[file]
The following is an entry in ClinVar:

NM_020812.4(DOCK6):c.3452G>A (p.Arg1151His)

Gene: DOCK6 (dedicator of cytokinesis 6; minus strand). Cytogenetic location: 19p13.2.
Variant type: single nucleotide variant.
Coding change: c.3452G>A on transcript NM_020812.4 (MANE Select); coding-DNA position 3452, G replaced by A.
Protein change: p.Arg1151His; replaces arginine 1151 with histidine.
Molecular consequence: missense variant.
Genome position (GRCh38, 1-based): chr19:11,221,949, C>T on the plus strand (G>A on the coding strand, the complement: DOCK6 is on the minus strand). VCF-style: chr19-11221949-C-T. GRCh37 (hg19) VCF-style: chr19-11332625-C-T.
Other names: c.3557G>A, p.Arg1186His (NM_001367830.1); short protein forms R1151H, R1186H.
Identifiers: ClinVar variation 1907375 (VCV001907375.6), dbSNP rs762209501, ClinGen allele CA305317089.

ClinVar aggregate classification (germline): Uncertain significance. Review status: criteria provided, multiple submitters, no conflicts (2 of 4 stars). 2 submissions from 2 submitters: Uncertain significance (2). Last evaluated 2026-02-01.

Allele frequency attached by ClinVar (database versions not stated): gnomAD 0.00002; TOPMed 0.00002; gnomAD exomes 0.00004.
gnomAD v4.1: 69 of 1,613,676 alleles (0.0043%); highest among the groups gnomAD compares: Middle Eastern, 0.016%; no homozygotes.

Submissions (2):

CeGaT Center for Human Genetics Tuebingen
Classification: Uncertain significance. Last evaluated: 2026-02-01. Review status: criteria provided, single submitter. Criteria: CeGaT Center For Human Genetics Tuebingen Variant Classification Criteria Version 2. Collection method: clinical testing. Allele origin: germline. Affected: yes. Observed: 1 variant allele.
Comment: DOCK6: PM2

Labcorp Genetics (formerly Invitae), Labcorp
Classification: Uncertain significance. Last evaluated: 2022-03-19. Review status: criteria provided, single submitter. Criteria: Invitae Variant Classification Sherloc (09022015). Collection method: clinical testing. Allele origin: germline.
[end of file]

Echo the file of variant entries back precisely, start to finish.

The following is an entry in ClinVar:

NM_020812.4(DOCK6):c.3452G>A (p.Arg1151His)

Gene: DOCK6 (dedicator of cytokinesis 6; minus strand). Cytogenetic location: 19p13.2.
Variant type: single nucleotide variant.
Coding change: c.3452G>A on transcript NM_020812.4 (MANE Select); coding-DNA position 3452, G replaced by A.
Protein change: p.Arg1151His; replaces arginine 1151 with histidine.
Molecular consequence: missense variant.
Genome position (GRCh38, 1-based): chr19:11,221,949, C>T on the plus strand (G>A on the coding strand, the complement: DOCK6 is on the minus strand). VCF-style: chr19-11221949-C-T. GRCh37 (hg19) VCF-style: chr19-11332625-C-T.
Other names: c.3557G>A, p.Arg1186His (NM_001367830.1); short protein forms R1151H, R1186H.
Identifiers: ClinVar variation 1907375 (VCV001907375.6), dbSNP rs762209501, ClinGen allele CA305317089.

ClinVar aggregate classification (germline): Uncertain significance. Review status: criteria provided, multiple submitters, no conflicts (2 of 4 stars). 2 submissions from 2 submitters: Uncertain significance (2). Last evaluated 2026-02-01.

Allele frequency attached by ClinVar (database versions not stated): gnomAD 0.00002; TOPMed 0.00002; gnomAD exomes 0.00004.
gnomAD v4.1: 69 of 1,613,676 alleles (0.0043%); highest among the groups gnomAD compares: Middle Eastern, 0.016%; no homozygotes.

Submissions (2):

CeGaT Center for Human Genetics Tuebingen
Classification: Uncertain significance. Last evaluated: 2026-02-01. Review status: criteria provided, single submitter. Criteria: CeGaT Center For Human Genetics Tuebingen Variant Classification Criteria Version 2. Collection method: clinical testing. Allele origin: germline. Affected: yes. Observed: 1 variant allele.
Comment: DOCK6: PM2

Labcorp Genetics (formerly Invitae), Labcorp
Classification: Uncertain significance. Last evaluated: 2022-03-19. Review status: criteria provided, single submitter. Criteria: Invitae Variant Classification Sherloc (09022015). Collection method: clinical testing. Allele origin: germline.